Releasing mobile apps takes time. Lots of time. Getting the app
to work on the devices you are targetting is only the beginning.
Take for example the Limb Activator app that
I just released as a side project. It's a very simple app: if the
device doesn't sense movement for a specified period of time, it
buzzes or beeps. That's it. The prototype took less than 3
hours to create on iOS, on a train journey from London to
Glasgow. In the end it took just shy of 100 hours of my time to
complete, and that's not including some time from a designer friend
to do some image manipulation and icon design (which I paid for, of
So what did I spend the other 97 hours doing? Here's a list of
some of the things:
- The UI for the app. I used the excellent Grialkit Xamarin Forms UI kit
which basically gives you a set of layouts that you can use out of
the box. Just tweak the colours and away you go.
- Images. Lots and lots of images. Take an
image, and make hundreds of versions of it, to satisfy iOS,
Android, Google Play and the App Store. Oh, and don't forget the
- A responsive website. Go get yourself a cheap skin, then you
realise when you add extra text the layout is screwed.
Spend hours tweaking css. And don't forget to
include screenshots of the app on the site. I didn't create a
responsive website for the Bristol Stool Chart app, I
just updated the app images, screenshots, and logo for the old site
- and believe me, that was enough.
- Marketing. Set up a Twitter account. Create a Facebook page.
Find ways to get the word out. If you build it,
they will NOT come, at least not unless you
market it properly. I used the TweetLiker tool to find
twitter accounts to like and follow as a way of getting the word
out. It's a very nice tool, but I'm not sure how effective that
strategy is - yet. It is a definite improvement on having to Google
for relevant sites for the original Bristol Stool Scale app in 2011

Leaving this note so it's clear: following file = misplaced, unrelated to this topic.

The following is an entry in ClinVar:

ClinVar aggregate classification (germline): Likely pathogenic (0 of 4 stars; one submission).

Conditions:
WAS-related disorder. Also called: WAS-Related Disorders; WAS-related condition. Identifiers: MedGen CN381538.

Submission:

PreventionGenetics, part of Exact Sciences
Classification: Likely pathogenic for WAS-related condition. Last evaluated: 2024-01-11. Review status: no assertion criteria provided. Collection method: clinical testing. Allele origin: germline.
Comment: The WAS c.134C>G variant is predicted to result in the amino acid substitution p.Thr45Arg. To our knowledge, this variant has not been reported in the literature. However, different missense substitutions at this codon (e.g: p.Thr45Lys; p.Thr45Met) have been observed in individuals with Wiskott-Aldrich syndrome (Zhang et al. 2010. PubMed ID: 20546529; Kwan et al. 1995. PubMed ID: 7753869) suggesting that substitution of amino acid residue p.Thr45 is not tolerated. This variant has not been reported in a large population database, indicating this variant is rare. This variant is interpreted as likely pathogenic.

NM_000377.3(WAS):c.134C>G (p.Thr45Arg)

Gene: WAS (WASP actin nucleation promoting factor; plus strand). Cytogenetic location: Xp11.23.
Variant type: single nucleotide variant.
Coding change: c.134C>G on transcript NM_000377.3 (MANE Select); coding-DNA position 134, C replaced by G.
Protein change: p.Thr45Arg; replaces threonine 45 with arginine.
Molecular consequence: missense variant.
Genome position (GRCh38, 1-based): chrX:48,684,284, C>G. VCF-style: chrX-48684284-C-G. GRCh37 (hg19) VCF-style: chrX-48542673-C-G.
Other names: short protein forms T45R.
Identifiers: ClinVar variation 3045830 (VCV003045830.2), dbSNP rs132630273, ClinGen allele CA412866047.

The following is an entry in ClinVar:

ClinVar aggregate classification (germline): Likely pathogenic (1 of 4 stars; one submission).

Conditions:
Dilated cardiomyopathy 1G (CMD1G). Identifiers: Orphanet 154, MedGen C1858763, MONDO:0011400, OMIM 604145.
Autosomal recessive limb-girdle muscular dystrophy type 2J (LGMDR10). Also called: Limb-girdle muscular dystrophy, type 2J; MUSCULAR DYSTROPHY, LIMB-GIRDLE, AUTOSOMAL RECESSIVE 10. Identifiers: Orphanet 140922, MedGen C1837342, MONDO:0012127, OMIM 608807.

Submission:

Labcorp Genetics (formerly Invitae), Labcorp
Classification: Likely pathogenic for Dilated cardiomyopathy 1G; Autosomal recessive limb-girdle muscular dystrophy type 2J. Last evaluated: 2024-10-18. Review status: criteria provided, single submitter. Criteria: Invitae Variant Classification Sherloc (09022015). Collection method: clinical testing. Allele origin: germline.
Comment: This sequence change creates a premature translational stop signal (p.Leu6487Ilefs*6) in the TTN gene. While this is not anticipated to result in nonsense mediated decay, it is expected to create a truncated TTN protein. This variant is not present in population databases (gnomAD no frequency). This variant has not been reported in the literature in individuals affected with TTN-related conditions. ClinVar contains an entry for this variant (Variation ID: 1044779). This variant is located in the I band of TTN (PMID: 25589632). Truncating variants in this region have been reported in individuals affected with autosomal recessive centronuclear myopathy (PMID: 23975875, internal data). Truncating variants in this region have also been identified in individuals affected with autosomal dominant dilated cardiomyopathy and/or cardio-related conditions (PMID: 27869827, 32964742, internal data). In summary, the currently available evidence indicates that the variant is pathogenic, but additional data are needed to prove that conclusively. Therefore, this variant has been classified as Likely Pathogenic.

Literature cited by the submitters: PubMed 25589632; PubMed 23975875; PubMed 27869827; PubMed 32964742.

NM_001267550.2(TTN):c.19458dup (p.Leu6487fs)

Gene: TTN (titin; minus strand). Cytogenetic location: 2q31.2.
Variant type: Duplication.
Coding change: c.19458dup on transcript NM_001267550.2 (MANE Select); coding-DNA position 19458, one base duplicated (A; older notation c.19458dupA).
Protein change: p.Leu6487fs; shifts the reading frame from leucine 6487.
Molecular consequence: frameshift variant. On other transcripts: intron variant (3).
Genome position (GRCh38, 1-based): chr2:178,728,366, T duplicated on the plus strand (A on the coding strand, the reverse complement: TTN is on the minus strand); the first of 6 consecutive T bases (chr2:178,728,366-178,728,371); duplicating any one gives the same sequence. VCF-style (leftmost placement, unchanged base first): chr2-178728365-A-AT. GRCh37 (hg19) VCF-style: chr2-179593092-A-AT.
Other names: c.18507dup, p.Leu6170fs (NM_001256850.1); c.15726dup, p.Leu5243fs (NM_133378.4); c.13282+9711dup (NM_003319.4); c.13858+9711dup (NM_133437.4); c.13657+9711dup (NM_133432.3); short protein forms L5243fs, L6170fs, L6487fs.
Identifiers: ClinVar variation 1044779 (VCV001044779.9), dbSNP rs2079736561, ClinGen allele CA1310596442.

that's for sure!
- Testing. This can take a lot of time. Thankfully you can use
simulators to test your layouts on different screen sizes, but
nothing beats testing on a real device (I haven't used Xamarin Test Cloud). Also the
technology moves very quickly, so if you get side-tracked (by paid
work, for example) when you come back to your project you may find
that there are software updates to be installed, and who knows what
effect they might have? Also, when using plugins you never know how
buggy they might be, or how quickly your pull requests will be
accepted into the project.
- The App Stores. Getting your app accepted can be
tricky, especially with Apple, and can be time-consuming.
In the past I've waited over a week for the Apple review process
for an app update to complete. Thankfully, that is more like a day
just now. Remember that just because you can build and run your app
in Release mode on your device, doesn't mean that your app will
satisfy all criteria for either of the app stores.
So I suppose what I'm saying here is, if you're going to build a
mobile app in your spare time or as a side project or even as a
business venture, make sure you believe in it.
Because when the exciting part (the working app) is over, you're
not even close to being finished yet.
But what about the technology?
My experience with Xamarin in the past was using the excellent
MVVMCross framework so getting to
use Xamarin.Forms was part of my motivation.
I wanted to see if it was any good. And it was great! I was
especially impressed with the number of plugins already available
to use with Xamarin.Forms:
I also used Grialkit, because my design skills
are non-existent. It really helped me a lot, reducing my design
costs substantially, and allowing me to quickly create good looking
UIs. Nothing will replace a top-notch designer,
but for my purposes Grialkit was excellent. Also, I can't praise
their support highly enough. The only thing to note here is that
you need to use their kit as a starting point, rather than
integrating it with your existing code - something to bear in
If you're going to build an app, be prepared for all of the
"other stuff" that needs to be done alongside getting your app to
work. Use Xamarin Forms, use Grialkit, use Tweetliker, they are all
great tools. Just don't forget to market your